Raising Kids in a Joint Family
“Every aspect of parenting, from looking after a child’s physical and material needs to keeping track of developmental milestones to nurturing him emotionally and helping him grow intellectually, is crucial and consumes time and energy. Intelligent parenting would imply creating a sturdy support system where tasks of parenting could be split or shared amongst family members. In nuclear families, especially ones with working mothers, reliable day care or nannies becomes imperative.
In joint families, grandparents or other members of extended family take turns in nurturing and raising the child.
An objective look at both systems would bring to the fore their deficiencies and strengths. The manner in which various facets of parenting are viewed and handled by both family types could spell the difference between successful, high EQ parenting and a job that is badly botched up.
The Problem Areas Generally are
Most day care centers take utmost care of a child’s dietary needs. However, a working mother who stays in a joint family can be assured that her child will be fed home-cooked food at his meal times.
But of late, feeding a child has become a major bone of contention between parents and grandparents. Family members can disagree strongly on feeding schedules, choices of foods and meal size leading to significant stress. It’s been observed that in the absence of his parents when a child cries, grandparents (who still believe in the myth that fat is healthy or a child should not cry at any cost) can’t restrain themselves from offering sweets or junk foods or overfeeding the child. Generally, the mother’s or young parents’ views may be sidelined in favor of the more dominating family members. ||
It is rare to see a crying baby being neglected in the joint family. While nuclear families may rely heavily on gadgets and television to keep kids “busy” and out of harm’s way, senior family members generally prefer taking children out for strolls or holding them and playing with them. Touch, play, chatter and mobility are usually encouraged in joint families as there is enough adult supervision to allow the mother or other members to go about their daily chores. However, this may vary depending on the degree of awareness and child-friendliness of parents and extended family.
Teaching and Learning
Though reinforcement of school lessons is the primary responsibility of the parents, when the other family members chip in, it becomes easier for the parents. Senior family members also help in inculcating good family values such as sharing, caring, etc. in a child. It helps a child to learn various skills or crafts from different family members. However, teaching methods have evolved drastically in the recent years. Older family members may be unaware of the new syllabus and teaching styles which can create confusion for the child. Sometimes they try to impose their methods on the child causing him much grief.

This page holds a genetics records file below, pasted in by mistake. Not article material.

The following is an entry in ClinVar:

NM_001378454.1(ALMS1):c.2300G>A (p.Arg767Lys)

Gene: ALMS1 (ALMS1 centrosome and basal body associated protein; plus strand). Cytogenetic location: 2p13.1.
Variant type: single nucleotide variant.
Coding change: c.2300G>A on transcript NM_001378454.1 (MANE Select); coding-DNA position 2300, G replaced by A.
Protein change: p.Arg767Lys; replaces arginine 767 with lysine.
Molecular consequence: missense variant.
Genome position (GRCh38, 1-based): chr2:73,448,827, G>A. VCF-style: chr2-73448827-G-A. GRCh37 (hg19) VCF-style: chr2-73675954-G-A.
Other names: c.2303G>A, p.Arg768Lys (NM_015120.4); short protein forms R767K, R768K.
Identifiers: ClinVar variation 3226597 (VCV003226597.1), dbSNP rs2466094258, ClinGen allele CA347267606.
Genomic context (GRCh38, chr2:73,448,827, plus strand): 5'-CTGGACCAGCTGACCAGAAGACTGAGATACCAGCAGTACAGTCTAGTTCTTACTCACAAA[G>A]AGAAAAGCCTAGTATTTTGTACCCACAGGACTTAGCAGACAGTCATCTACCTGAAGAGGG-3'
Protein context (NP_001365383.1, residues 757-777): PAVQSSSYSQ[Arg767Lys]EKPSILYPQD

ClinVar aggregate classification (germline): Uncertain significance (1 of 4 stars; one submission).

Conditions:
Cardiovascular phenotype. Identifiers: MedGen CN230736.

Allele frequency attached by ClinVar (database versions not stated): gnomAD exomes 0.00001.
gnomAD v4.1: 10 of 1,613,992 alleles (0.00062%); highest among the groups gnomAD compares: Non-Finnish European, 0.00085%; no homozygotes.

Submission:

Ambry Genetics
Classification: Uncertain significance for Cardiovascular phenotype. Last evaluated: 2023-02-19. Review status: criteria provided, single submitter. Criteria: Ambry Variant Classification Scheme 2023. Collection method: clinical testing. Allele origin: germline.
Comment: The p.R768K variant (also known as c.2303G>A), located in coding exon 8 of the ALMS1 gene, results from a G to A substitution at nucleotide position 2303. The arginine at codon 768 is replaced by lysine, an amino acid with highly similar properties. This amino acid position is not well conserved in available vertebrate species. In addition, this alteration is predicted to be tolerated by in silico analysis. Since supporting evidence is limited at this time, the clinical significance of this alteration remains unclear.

Comments and Criticism
In a culture of strong hierarchies, where criticism and advice are generously doled out to young parents, a certain amount of resentment is inevitable. Not all parents take kindly to criticism. Mothers, naturally, draw most of the flak if the child is not doing well or appears thin or cries a lot. Children with feeding disorders can cause much anxiety, and constant pressure and criticism from in-laws can compound the mother’s apprehensions. In the absence of constructive advice, it would make sense for parents to separate, take full responsibility of the child and preserve their peace.
Once again, while the right to decide what is best for the child should be the prerogative of the parents, in joint families it is often the grandparents who may impose their views. Decisions taken may involve the nitty-gritty of daily child rearing (disposable diapers or home-made nappies) to larger issues such as education (choice of school or board). For the young parent, especially the mother, asserting her decision-making powers may become a highly stressful exercise, where she would need the full support of her spouse.
In the final analysis, most working couples would prefer to leave their child behind with family members rather than at a sanitised and expensive day care. The joint family could give much relief and rest to tired young parents, especially, working mothers.
Children would be the happier for it, since they do enjoy homes abuzz with activity and relaxed parents. Joint families should normally mean less work for parents, but excessive criticism, unilateral top-down decision-making and lack of consensus with regard to feeding and daily child-rearing tasks could trigger off conflict and tension, which could adversely affect the child.
The emotional load would increase, nullifying the material benefits of raising the child in a joint family. What is important is not just a large support system, but one that is intelligent and well-informed.